Book Review: “Called, a Memoir”
Author: Mark Redmond
Publisher: Onion River Press
In Mark Redmond’s memoir, “Called,” he takes us on his own life journey down a path he would have never chosen for himself if not for a deep faith and internal calling that he could not ignore. This path was not the easy or lucrative route but a call to service that is inspirational for all ages, especially young adults as they choose their career path.
Growing up on Long Island in the ‘60s and ‘70s in a middle-class Catholic family of five children, Redmond enjoyed an idyllic childhood aside from the normal challenges involving sports, dating and choosing a college. He took it all in stride, overcoming these common trials with a positive attitude and strong desire for success.
It wasn’t until college graduation that he found himself at a crossroads choosing between financial success and service to others, a crossroads many of us have faced upon graduation.
Inspired by a college speaker who had devoted his life to serving the less fortunate, Redmond chose the Peace Corps. But when illness and homesickness sent him home within the first month, he was dumbfounded. Was this not the right path? He soon headed in the other direction where he found success working for a large life insurance company in New York City. He had money, friends, a promising future and a nice apartment in Manhattan, yet he was not happy.
“I feel like there’s this hole inside of me,” he told his sister. “I feel empty.”
That is when he decided to get more serious about his faith. His Catholic faith had always been a staple in his life, even throughout college, but had consisted solely of attending Sunday Mass. Redmond had never focused on his prayer life, and he began seeking something more to help him fill the emptiness. It was not until he joined a local faith formation group at Catholic church a few blocks from his apartment that he began to focus on his spiritual growth.
This eventually led to volunteering for Covenant House, a shelter for homeless and run-away teenagers. He joined the Covenant House community which led to a job. He had found his calling.
Redmond’s next job at Epiphany, a 20-bed residence for homeless men, had him questioning his calling again when faced with a dangerous situation he was not sure he was quite ready to confront. But his faith gave him strength as he was reassured by the part-time cook who told him, “God has led you here Mark. God will be with you.”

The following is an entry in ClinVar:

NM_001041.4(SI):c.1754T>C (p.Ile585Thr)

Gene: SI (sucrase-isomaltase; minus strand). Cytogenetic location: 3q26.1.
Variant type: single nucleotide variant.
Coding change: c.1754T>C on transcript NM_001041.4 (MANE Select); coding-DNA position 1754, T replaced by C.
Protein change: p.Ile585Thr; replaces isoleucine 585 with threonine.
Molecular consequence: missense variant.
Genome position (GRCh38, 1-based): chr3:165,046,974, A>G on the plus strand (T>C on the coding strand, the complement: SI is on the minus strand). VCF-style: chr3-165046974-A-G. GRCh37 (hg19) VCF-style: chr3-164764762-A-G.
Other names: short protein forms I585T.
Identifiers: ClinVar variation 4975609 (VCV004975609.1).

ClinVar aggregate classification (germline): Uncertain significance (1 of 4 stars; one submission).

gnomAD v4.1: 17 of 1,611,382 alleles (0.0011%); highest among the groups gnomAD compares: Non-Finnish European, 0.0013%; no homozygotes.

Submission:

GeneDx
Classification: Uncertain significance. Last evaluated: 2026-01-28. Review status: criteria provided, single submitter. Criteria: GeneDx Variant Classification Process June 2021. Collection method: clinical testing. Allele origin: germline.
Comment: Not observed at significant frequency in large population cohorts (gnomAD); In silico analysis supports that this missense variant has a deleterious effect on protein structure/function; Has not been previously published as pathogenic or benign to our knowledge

Mark’s journey led to many other job opportunities serving homeless and neglected youth. His willingness to share the details of the challenges and personal tragedy he experienced along the way make this memoir relatable. From life-threatening moments on the job to divorce, depression and even arson, this memoir does not gloss over the hardships of choosing the road less traveled, but as Redmond states, “If you truly believe that the work you do is a calling, then that, more than anything else, is what sustains you through the difficult and even tragic moments.”
“Called” celebrates the stories and triumphs of the young people helped along the way which is why Redmond calls this his dream job. Nothing can compare to saving a life, which far outweighs any rewards corporate success might bring.
Redmond has been executive director of Spectrum Youth and Family Services in Burlington since 2003. His previous work included serving as associate executive director of the Domus Foundation. He has a bachelor’s degree in finance from Villanova University and a Master’s in Public Administration from New York University. He is the author of “The Goodness Within: Reaching out to Troubled Teens with Love and Compassion” (Paulist Press). He has had articles published in Forbes, The New York Times, The Washington Post, the Huffington Post and Burlington Free Press. He also has been on NPR’s The Moth and podcasts such as RISK!, Strangers, The Lapse and Stories from the Stage.